PEN­SION DI­MEN­SION

The Washington Times Weekly - - Pol­i­tics -

Wisconsin isn’t the only state to pro­vide an on­go­ing lit­mus test of pub­lic em­ployee pen­sions. Across the po­lit­i­cal spec­trum, Cal­i­for­ni­ans are “over­whelm­ingly” in fa­vor of over­haul­ing the pen­sion sys­tem, says a Univer­sity of South­ern Cal­i­for­nia/Los An­ge­les Times poll re­leased April 25.

Seventy per­cent of Cal­i­for­nia vot­ers sup­port cap­ping pub­lic em­ployee pen­sions now and in the fu­ture; this in­cludes 66 per­cent of lib­er­als, 71 per­cent of mod­er­ates and 69 per­cent of con­ser­va­tives. Among peo­ple in unions or union house­holds, al­most two-thirds also sup­port the idea.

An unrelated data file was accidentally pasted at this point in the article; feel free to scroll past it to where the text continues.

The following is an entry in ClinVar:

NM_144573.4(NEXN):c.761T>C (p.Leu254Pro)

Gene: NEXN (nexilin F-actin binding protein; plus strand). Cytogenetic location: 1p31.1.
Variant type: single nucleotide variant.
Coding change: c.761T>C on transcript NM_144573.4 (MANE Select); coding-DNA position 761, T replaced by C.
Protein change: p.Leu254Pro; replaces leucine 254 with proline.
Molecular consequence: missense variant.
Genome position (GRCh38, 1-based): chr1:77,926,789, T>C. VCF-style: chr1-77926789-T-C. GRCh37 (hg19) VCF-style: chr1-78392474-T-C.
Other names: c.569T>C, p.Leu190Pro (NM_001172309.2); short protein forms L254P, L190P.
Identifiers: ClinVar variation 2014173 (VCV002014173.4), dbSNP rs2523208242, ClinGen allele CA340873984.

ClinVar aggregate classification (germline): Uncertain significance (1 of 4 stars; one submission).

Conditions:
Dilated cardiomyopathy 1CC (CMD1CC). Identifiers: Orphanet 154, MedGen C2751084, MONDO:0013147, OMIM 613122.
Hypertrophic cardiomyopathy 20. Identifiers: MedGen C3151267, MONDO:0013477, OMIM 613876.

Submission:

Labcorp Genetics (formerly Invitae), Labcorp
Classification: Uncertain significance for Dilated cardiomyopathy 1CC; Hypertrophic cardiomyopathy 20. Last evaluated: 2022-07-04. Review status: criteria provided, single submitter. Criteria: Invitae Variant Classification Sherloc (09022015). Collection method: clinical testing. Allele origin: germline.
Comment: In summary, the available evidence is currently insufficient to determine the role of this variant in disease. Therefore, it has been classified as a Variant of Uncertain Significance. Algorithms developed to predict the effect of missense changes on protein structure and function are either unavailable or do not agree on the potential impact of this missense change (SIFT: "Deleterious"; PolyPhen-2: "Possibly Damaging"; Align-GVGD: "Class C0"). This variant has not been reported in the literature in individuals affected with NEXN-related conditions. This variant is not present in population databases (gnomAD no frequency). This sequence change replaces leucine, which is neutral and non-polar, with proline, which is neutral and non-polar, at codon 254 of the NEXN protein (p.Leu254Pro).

“I can’t re­mem­ber an is­sue that has ex­ploded on the po­lit­i­cal land­scape with the speed and force of the de­bate over pub­lic em­ployee pen­sions,” says Dan Sch­nur, a po­lit­i­cal sci­en­tist at the cam­pus and di­rec­tor of the re­search.

“If Gov. Jerry Brown de­cided that he was will­ing to take on the pen­sion is­sue and a spend­ing cap in or­der to at­tract the Repub­li­can votes he needs in the leg­is­la­ture, these re­sults show he’d have very strong pub­lic sup­port. Demo­cratic leg­is­la­tors don’t like the pen­sion is­sue any more than Repub­li­can leg­is­la­tors like tax in­creases, but Cal­i­for­nia vot­ers have clearly de­cided that they’re more com­fort­able with com­pro­mise than their elected rep­re­sen­ta­tives,” Mr. Sch­nur says.

There is also an eth­nic di­vide: 50 per­cent of white vot­ers sup­port cut­ting re­tire­ment ben­e­fits for pub­lic em­ploy­ees; 52 per­cent of Latino vot­ers op­pose the idea. Six out of 10 white vot­ers sup­port rais­ing the re­tire­ment age for pub­lic em­ploy­ees; 52 per­cent of Latino vot­ers op­pose it.

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